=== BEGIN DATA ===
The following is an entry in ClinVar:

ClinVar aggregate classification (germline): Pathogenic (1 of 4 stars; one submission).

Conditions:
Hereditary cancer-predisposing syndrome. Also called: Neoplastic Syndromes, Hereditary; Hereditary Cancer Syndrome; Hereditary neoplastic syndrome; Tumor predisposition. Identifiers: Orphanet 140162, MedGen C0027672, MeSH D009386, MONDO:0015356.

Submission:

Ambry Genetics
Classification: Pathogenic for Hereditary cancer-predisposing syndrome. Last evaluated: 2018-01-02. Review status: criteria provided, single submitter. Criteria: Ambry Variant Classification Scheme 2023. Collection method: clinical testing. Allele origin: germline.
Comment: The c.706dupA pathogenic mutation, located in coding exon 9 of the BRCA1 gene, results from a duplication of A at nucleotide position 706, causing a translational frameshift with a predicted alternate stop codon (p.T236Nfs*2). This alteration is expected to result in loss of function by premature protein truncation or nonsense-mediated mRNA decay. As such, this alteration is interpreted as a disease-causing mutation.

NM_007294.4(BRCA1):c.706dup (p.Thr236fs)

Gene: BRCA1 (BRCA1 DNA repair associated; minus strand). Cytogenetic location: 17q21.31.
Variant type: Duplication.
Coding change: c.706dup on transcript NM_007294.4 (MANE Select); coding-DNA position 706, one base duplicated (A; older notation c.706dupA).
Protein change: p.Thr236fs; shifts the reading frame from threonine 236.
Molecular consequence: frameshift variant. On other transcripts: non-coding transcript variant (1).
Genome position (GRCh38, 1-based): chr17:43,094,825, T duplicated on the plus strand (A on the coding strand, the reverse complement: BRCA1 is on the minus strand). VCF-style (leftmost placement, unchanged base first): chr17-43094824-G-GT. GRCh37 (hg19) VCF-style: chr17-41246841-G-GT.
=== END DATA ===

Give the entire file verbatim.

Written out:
The following is an entry in ClinVar:

ClinVar aggregate classification (germline): Pathogenic (1 of 4 stars; one submission).

Conditions:
Hereditary cancer-predisposing syndrome. Also called: Neoplastic Syndromes, Hereditary; Hereditary Cancer Syndrome; Hereditary neoplastic syndrome; Tumor predisposition. Identifiers: Orphanet 140162, MedGen C0027672, MeSH D009386, MONDO:0015356.

Submission:

Ambry Genetics
Classification: Pathogenic for Hereditary cancer-predisposing syndrome. Last evaluated: 2018-01-02. Review status: criteria provided, single submitter. Criteria: Ambry Variant Classification Scheme 2023. Collection method: clinical testing. Allele origin: germline.
Comment: The c.706dupA pathogenic mutation, located in coding exon 9 of the BRCA1 gene, results from a duplication of A at nucleotide position 706, causing a translational frameshift with a predicted alternate stop codon (p.T236Nfs*2). This alteration is expected to result in loss of function by premature protein truncation or nonsense-mediated mRNA decay. As such, this alteration is interpreted as a disease-causing mutation.

NM_007294.4(BRCA1):c.706dup (p.Thr236fs)

Gene: BRCA1 (BRCA1 DNA repair associated; minus strand). Cytogenetic location: 17q21.31.
Variant type: Duplication.
Coding change: c.706dup on transcript NM_007294.4 (MANE Select); coding-DNA position 706, one base duplicated (A; older notation c.706dupA).
Protein change: p.Thr236fs; shifts the reading frame from threonine 236.
Molecular consequence: frameshift variant. On other transcripts: non-coding transcript variant (1).
Genome position (GRCh38, 1-based): chr17:43,094,825, T duplicated on the plus strand (A on the coding strand, the reverse complement: BRCA1 is on the minus strand). VCF-style (leftmost placement, unchanged base first): chr17-43094824-G-GT. GRCh37 (hg19) VCF-style: chr17-41246841-G-GT.